Snow levels will remain below base areas throughout this event across the Interior.
The west (and eventually northwest) flow isn't super favorable for Whistler, but strong dynamics will still support moderate/heavy snow totals on the order of 10-20 cm (4-8 inches) through first thing Sunday morning, when the best powder turns can be expected.
The North Shore Mountains (Cypress, Grouse, Seymour, Sasquatch) will see higher amounts of 15-30 cm (6-12") through Sunday evening, though lower portions of these mountains could see a brief period of rain on Saturday night. Sunday afternoon may be the best time to ski here as snow adds up on the backside of the storm.
I expect similar totals of 15-30 cm (6-12") at Manning Park with precipitation staying all-snow. Mt. Washington and the Vancouver Island Mountains will not be as favored in the west/northwest flow but should still pick up 5-15 cm (2-6").
Across the Interior, snow totals through Sunday evening will range from 10-25 cm (4-10") at Revelstoke, Rogers Pass, Kicking Horse, Whitewater, Fernie, and Kootenay Pass. For the rest of the Interior ski resorts, snow totals will range from 2-15 cm (1-6").
I would target Sunday morning for the best turns, and with a colder airmass in place, the fresh snow will be lighter and more powdery compared to the last storm.
This will be a significant storm across Northern BC as well. Shames Mountain and Powder King should both pick up anywhere from 25-50 cm (10-20") from Friday night through Sunday night. Shames Mountain and the Northern Coast Range will see its heaviest snowfall from Friday night through Saturday afternoon, and the Northern Rockies/Cariboos from Saturday afternoon through Sunday morning.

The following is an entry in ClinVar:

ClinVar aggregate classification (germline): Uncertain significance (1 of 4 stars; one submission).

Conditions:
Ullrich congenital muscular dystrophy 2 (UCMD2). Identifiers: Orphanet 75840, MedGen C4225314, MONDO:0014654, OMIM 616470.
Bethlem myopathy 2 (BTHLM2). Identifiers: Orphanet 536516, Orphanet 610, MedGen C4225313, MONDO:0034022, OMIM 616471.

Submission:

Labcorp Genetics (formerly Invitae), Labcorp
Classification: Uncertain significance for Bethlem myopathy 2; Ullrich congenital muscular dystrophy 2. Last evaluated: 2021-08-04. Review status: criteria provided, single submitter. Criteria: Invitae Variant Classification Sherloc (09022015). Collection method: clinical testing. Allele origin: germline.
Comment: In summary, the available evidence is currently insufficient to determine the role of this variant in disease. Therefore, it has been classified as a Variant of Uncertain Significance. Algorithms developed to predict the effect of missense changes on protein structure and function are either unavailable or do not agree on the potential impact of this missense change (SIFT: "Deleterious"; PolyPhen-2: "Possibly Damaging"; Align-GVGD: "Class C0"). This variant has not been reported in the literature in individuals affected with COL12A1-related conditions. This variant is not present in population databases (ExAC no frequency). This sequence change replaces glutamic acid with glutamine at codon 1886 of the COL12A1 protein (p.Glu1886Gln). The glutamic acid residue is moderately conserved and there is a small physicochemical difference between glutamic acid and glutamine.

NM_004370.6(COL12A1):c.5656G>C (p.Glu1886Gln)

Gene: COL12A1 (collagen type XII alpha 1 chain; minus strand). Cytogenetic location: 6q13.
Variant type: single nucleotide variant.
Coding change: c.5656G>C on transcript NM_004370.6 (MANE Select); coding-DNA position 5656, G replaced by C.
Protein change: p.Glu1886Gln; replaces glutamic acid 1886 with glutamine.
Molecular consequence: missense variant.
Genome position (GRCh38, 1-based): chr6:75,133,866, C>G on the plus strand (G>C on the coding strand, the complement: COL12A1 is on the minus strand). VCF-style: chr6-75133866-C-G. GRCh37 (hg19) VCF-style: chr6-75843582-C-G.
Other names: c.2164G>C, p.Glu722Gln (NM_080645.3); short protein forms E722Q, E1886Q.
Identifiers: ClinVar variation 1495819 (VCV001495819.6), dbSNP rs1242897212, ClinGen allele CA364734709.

Outlook for Monday (11/28) to Sunday (12/4):
An arctic cold front will arrive from the north on Monday and will settle across Southern BC, resulting in a cold and dry day throughout the province. The Interior could see some flurries on Monday, but any accumulations will be minimal.
The next storm is possible on Tuesday night (11/29) and Wednesday (11/30). Models are in poor agreement on this storm with the European Model having the most favorable outlook with heavy snow possible across Southern BC in a southwest flow. Cold air would also result in low snow levels and good quality snow.
On the other end of the spectrum, the American GFS Model is trending much further south with this storm with very little moisture reaching Southern BC.
The Canadian Model is in the middle (and perhaps the most realistic solution now) with moisture reaching Southern BC, with potentially sneaky good snowfall for areas closest to the U.S. border (North Shore, Manning Park, Apex, Red Mtn, Whitewater, Fernie). Stay tuned...
Looking further out, another storm may arrive from the west/northwest in the Friday (12/2) to Sunday (12/4) timeframe, but this would likely be weaker compared to prior storms.
Temperatures are expected to be below average throughout the week as arctic air remains entrenched across BC.
Outlook for December 5th and Beyond:
Below-average temperatures are expected to persist heading into the first full week of December. However, long-range models are projecting a drier pattern to set up across BC with high pressure located near the Coast, which could act as a barrier for storms.
However, we'll keep an eye out for any storms that could slide in from the Northern Gulf of Alaska along the eastern periphery of the ridge, which could temporarily "shove" the ridge further west and tap into some Pacific moisture.
For what it's worth, we have seen these sorts of patterns set up in the short to medium range recently after not being picked up by models in the long-range.
Thanks so much for reading! Next update on Sunday (11/27).